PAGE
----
The 50% rule is a rule of thumb to do a very-quick first-pass analysis of a single family investment (rental) property. The rule states that — on average — the total expenses associated with operating a SFH investment will be about 50% of the gross rents. The expenses included in the 50% are things like: taxes, insurance, repairs, property management, administrative, legal, turn-over costs, eviction costs, etc. Basically all the ongoing annual expenses associated with maintaining the investment.

Here’s an example of how the 50% rule can be used:

Let’s say you find a single family property for sale for $100,000. Additionally, let’s say that based on your research of the local market, you believe you can rent the property for $1000/month. Using the 50% rule for a first-pass financial analysis, we find that all operating expenses would total about $500/month:

*Expenses = Gross Rents * 50% = $1000 * .5 = $500*

So, the amount you have left over at the end of the month to pay your mortgage and your profit (also known as you Net Operating Income, or NOI) is $500:

*NOI = Gross Rents – Expenses = $1000 – $500 = $500*

Now, let’s assume you would get 20% down, 30-year fixed interest mortgage at 6% on this property. Your monthly mortgage payment would be $480, leaving you $20/month in profit:

*Profit = NOI – Mortgage = $500 – $480 = $20*

So, your very preliminary analysis indicates that you can get a small positive cash flow from the property with a 20% down payment. $20 per month isn’t much to get excited about, but consider that if you can negotiate the price down (thereby lowering your monthly payment), this might be a worthwhile deal. For example, if you can negotiate the price down to $85,000, your monthly payment drops to $408/month, leaving you nearly $100/month in profit.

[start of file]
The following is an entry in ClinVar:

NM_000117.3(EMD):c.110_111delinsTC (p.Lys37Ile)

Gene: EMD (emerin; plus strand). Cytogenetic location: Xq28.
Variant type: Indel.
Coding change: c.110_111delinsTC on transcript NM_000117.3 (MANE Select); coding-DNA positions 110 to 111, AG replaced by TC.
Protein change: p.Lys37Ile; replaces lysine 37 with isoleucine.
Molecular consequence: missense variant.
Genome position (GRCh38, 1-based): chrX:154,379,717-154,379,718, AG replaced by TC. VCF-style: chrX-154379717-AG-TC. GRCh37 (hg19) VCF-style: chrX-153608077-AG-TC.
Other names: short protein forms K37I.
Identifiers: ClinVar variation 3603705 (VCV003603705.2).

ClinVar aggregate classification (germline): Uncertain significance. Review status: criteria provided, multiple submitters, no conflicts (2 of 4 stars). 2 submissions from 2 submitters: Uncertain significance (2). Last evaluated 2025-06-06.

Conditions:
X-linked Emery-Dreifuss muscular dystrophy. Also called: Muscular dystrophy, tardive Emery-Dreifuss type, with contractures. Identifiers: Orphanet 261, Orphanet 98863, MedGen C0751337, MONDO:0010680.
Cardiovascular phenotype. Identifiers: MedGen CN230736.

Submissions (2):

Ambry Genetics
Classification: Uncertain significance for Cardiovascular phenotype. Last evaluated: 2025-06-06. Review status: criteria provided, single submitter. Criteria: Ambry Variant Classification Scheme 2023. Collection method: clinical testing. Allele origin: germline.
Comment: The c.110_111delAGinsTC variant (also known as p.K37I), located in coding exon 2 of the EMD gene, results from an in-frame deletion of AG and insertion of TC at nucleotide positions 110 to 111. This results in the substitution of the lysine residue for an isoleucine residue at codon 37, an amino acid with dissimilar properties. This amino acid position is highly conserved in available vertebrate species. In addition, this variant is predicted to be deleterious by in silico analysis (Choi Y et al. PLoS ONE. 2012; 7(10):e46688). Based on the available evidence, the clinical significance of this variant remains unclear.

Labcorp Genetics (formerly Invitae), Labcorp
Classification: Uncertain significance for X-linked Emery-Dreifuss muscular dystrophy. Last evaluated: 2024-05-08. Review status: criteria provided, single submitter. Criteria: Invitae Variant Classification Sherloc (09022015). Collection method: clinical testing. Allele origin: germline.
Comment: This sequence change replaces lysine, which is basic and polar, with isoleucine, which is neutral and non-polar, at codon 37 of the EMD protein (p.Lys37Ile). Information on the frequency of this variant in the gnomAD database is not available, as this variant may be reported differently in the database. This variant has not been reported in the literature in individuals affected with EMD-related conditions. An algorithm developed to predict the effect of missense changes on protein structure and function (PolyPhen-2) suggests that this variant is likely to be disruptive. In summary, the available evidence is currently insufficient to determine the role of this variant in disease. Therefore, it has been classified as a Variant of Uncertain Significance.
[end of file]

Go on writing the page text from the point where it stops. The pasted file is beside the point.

Also, remember that property management costs are factored into the 50% expenses, so if you plan to manage the property yourself, all fees that otherwise would have gone for property management will now go to you.

As always, don’t trust rules of thumb to make your decisions for you, but don’t hesitate to use them for “back-of-the-napkin” assessments of whether a property might be worth looking into further. The 50% rule is great for that!

Your blog is awesome; thanks for continuing to share your information openly. Been reading over your blog for a few hours now, absorbing and taking things in.

Your rule of thumb is so ridiculous.

Its a rule of thumb for idiots.

Ive been an investor for many years.

Successful and retired.

Hi GTG,

I actually know several investors in El Paso who consider the 50% Rule gospel. Im sorry if it hasnt worked for you. If I can ever help you with your investing, dont hesitate to reach out to me.

What is the formula you used to get this so i can use it off hand:

Now, let’s assume you would get 20% down, 30-year fixed interest mortgage at 6% on this property. Your monthly mortgage payment would be $480, leaving you $20/month in profit:

Hi Kehma,

Perhaps this will help:

http://123.mebelnazakaz.top/50-rule-video-tutorial/

If taxes and insurance are part of the mortgage youre essentially deducting taxes and insurance twice from your cash flow in this example.

Hi Anon,

I never count taxes and insurance as part of the mortgage — the mortgage calculator simply determines principle and interest. Taxes and insurance are counted separately.

J Scott, should the 50% rule include the vacancy number or does vacancy need to be deducted from the Potential Rental Income and the 50% rule applies to the Effective Rental Income?

I.e., $1000 rent minus $50 vacancy (5%) = $950 / 2 = $475 for 50% rule?

Hey David –

50% typically applies to expenses, CapEx and rent loss, where vacancy is included in rent loss. So, on $1000 market rent, the assumed net income would be $500.